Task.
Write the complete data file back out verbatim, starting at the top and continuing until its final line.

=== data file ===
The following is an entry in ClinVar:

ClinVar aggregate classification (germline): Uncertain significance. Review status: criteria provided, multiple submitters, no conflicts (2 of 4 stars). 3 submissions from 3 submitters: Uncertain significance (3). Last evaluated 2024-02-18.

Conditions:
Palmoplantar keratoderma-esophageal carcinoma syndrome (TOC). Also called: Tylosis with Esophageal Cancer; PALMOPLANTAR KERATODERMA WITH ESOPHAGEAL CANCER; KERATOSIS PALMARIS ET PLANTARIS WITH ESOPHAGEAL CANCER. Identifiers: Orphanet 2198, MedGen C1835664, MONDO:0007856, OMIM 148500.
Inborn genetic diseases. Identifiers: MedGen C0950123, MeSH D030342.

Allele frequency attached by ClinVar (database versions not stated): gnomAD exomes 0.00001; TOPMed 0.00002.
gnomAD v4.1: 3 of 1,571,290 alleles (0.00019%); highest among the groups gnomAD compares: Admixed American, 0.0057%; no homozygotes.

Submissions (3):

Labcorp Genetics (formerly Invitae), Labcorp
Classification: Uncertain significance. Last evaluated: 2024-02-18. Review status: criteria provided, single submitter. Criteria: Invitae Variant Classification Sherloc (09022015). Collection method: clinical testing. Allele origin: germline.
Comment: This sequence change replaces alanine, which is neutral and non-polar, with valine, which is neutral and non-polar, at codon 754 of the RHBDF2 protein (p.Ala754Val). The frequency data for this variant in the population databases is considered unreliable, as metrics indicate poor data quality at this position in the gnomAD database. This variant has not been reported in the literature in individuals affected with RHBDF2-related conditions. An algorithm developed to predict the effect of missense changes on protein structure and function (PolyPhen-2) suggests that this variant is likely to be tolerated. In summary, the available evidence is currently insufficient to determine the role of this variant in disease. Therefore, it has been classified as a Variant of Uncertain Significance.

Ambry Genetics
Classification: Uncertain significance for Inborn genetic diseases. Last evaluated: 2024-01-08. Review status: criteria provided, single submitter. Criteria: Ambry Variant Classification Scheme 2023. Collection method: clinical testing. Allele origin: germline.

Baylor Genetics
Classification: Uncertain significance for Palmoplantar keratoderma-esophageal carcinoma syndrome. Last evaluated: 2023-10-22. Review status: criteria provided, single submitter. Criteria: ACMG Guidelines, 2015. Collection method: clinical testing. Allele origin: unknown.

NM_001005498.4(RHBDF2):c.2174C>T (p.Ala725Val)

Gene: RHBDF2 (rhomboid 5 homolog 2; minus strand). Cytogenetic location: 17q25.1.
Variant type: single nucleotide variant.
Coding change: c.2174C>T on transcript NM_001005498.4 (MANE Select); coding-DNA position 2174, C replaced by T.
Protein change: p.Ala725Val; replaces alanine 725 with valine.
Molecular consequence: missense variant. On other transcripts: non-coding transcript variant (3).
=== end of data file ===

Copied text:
The following is an entry in ClinVar:

ClinVar aggregate classification (germline): Uncertain significance. Review status: criteria provided, multiple submitters, no conflicts (2 of 4 stars). 3 submissions from 3 submitters: Uncertain significance (3). Last evaluated 2024-02-18.

Conditions:
Palmoplantar keratoderma-esophageal carcinoma syndrome (TOC). Also called: Tylosis with Esophageal Cancer; PALMOPLANTAR KERATODERMA WITH ESOPHAGEAL CANCER; KERATOSIS PALMARIS ET PLANTARIS WITH ESOPHAGEAL CANCER. Identifiers: Orphanet 2198, MedGen C1835664, MONDO:0007856, OMIM 148500.
Inborn genetic diseases. Identifiers: MedGen C0950123, MeSH D030342.

Allele frequency attached by ClinVar (database versions not stated): gnomAD exomes 0.00001; TOPMed 0.00002.
gnomAD v4.1: 3 of 1,571,290 alleles (0.00019%); highest among the groups gnomAD compares: Admixed American, 0.0057%; no homozygotes.

Submissions (3):

Labcorp Genetics (formerly Invitae), Labcorp
Classification: Uncertain significance. Last evaluated: 2024-02-18. Review status: criteria provided, single submitter. Criteria: Invitae Variant Classification Sherloc (09022015). Collection method: clinical testing. Allele origin: germline.
Comment: This sequence change replaces alanine, which is neutral and non-polar, with valine, which is neutral and non-polar, at codon 754 of the RHBDF2 protein (p.Ala754Val). The frequency data for this variant in the population databases is considered unreliable, as metrics indicate poor data quality at this position in the gnomAD database. This variant has not been reported in the literature in individuals affected with RHBDF2-related conditions. An algorithm developed to predict the effect of missense changes on protein structure and function (PolyPhen-2) suggests that this variant is likely to be tolerated. In summary, the available evidence is currently insufficient to determine the role of this variant in disease. Therefore, it has been classified as a Variant of Uncertain Significance.

Ambry Genetics
Classification: Uncertain significance for Inborn genetic diseases. Last evaluated: 2024-01-08. Review status: criteria provided, single submitter. Criteria: Ambry Variant Classification Scheme 2023. Collection method: clinical testing. Allele origin: germline.

Baylor Genetics
Classification: Uncertain significance for Palmoplantar keratoderma-esophageal carcinoma syndrome. Last evaluated: 2023-10-22. Review status: criteria provided, single submitter. Criteria: ACMG Guidelines, 2015. Collection method: clinical testing. Allele origin: unknown.

NM_001005498.4(RHBDF2):c.2174C>T (p.Ala725Val)

Gene: RHBDF2 (rhomboid 5 homolog 2; minus strand). Cytogenetic location: 17q25.1.
Variant type: single nucleotide variant.
Coding change: c.2174C>T on transcript NM_001005498.4 (MANE Select); coding-DNA position 2174, C replaced by T.
Protein change: p.Ala725Val; replaces alanine 725 with valine.
Molecular consequence: missense variant. On other transcripts: non-coding transcript variant (3).